Abstract: The Philippi Horticultural Area, a 2600ha agricultural area within the City of Cape Town, is a highly contested space. The City currently has a housing backlog of some 400 000 dwelling units, and it has been argued by developers and the City’s housing department that this land should be given over for housing and other urban uses. This view is supported by some of the farmers and other Provincial and City government departments. There are, however, other departments and groups of farmers who wish to protect the area for agriculture. Debates about the future of the Philippi Horticultural Area have been played out through a series of meetings and reports depending on maps to make truth claims about the Area. This paper presents an analysis of the ways in which values and ideological framings are presented and reinforced through these supposedly neutral mapping exercises. The paper therefore engages the power bases of these multiple ways of knowing that exist in a single site and the connections and dissonances between different actors through the reading of these practices of mapping. Was part of the Paper Session: Articulating Value in Urban Green Space
(Re)Negotiating Nature on the Geographic Urban Fringe
Bracing Achilles’ Heel: The Retrofitting and Transformation of New Orleans’ Inner Harbor Complex
Provincialising Urban Political Ecology: Expanding UPE through African Urbanism
Henrik Ernstson – Stockholm University & University of Cape Town
Suraya Fazel-Ellahi – University of Manchester
Jonathan Silver – Durham UniversityAbstract: Urban political ecology has provided a critical lens on the sociomaterial construction of urban environments and contestation over power and urban resources. We review the broad field of political ecology, including studies in the global North and South, urban and rural, and using Marxist/structuralist and post-colonial/poststructural theory. We suggest UPE typically begins with a structural theory of power, then examines particular artefacts to provide a critique of society. Using theoretical and empirical work from African urbanism, we begin suggesting what a provincialized, expanded UPE might entail: starting with the everyday, examining diffuse power, and opening the scope for radical incrementalism. Such insights from African cities are one means through which to expand UPE. Rooting research in a broader definition of political ecology which includes post-structuralist and post-colonial theory and starts from theory and empirics in cities of the South can provide new theory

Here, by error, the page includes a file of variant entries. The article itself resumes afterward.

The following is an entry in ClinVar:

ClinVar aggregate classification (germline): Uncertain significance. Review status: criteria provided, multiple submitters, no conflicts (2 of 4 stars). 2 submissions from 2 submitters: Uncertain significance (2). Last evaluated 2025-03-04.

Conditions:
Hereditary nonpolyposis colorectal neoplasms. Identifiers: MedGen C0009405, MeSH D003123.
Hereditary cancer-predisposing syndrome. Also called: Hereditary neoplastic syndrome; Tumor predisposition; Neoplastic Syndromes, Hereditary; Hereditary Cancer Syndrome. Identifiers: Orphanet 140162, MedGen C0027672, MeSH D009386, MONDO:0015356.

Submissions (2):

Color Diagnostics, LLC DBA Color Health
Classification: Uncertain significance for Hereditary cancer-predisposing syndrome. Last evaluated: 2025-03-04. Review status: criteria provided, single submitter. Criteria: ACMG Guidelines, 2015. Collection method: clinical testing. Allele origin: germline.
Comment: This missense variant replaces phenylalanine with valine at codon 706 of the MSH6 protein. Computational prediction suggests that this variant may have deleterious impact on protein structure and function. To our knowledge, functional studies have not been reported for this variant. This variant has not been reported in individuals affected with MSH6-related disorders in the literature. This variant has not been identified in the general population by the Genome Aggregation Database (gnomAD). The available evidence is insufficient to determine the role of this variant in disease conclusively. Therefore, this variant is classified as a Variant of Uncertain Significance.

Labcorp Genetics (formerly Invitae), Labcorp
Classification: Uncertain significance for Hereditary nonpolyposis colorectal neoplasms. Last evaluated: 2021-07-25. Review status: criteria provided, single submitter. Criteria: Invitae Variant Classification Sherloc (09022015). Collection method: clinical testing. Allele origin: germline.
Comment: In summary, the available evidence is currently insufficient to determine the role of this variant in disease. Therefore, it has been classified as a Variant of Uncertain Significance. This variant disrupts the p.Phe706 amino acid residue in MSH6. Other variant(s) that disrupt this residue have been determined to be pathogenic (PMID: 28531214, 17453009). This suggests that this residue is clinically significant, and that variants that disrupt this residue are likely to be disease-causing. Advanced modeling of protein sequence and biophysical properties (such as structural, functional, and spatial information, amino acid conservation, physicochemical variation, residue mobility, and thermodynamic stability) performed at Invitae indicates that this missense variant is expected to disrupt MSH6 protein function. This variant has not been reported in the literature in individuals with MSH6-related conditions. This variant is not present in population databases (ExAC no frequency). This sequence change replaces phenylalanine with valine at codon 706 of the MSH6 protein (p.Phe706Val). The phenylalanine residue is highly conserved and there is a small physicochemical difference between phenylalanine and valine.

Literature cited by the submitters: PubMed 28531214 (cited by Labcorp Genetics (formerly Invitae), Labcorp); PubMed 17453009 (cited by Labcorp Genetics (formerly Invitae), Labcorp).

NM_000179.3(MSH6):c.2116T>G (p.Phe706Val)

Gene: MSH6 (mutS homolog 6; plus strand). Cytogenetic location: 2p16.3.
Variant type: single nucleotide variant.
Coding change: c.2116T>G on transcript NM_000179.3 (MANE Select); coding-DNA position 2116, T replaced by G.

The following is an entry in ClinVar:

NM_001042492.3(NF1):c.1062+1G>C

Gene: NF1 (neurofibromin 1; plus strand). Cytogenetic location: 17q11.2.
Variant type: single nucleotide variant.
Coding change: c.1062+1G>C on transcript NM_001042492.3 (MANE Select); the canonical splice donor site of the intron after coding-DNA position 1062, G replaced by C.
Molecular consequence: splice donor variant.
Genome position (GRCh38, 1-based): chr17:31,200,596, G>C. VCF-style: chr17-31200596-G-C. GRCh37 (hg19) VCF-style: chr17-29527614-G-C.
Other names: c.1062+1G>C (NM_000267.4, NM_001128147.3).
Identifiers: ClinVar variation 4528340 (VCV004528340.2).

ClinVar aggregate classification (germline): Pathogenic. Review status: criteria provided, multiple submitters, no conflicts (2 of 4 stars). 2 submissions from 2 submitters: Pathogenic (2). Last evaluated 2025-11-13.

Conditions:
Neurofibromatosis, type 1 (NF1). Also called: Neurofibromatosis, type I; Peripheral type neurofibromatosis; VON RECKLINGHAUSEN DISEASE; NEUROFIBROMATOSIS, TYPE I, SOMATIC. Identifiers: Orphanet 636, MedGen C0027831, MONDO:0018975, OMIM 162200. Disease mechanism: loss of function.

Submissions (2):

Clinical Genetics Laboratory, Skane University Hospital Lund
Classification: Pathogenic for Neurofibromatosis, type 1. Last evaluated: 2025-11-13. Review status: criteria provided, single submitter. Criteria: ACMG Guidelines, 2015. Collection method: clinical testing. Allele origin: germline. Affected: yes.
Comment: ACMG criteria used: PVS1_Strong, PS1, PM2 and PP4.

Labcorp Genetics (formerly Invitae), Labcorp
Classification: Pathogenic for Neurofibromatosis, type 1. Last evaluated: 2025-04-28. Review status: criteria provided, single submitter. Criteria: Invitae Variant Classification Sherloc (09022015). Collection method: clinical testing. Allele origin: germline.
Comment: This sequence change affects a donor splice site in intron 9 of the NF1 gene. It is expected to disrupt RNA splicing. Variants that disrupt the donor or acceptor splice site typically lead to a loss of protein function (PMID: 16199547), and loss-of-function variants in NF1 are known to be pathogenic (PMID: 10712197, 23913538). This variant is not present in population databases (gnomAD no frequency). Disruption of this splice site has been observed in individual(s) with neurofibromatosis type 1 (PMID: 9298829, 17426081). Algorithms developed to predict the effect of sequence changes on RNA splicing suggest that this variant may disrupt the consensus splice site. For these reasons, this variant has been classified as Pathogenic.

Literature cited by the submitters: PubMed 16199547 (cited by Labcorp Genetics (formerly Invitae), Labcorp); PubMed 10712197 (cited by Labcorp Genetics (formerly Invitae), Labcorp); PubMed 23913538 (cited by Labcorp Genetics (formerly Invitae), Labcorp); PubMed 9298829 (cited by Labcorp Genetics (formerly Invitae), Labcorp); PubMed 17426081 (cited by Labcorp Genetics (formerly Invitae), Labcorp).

Reworking urban natures through empirical case studies in Cape Town: Contestations through alien trees, indigenous shrubs, wetlands and vegetables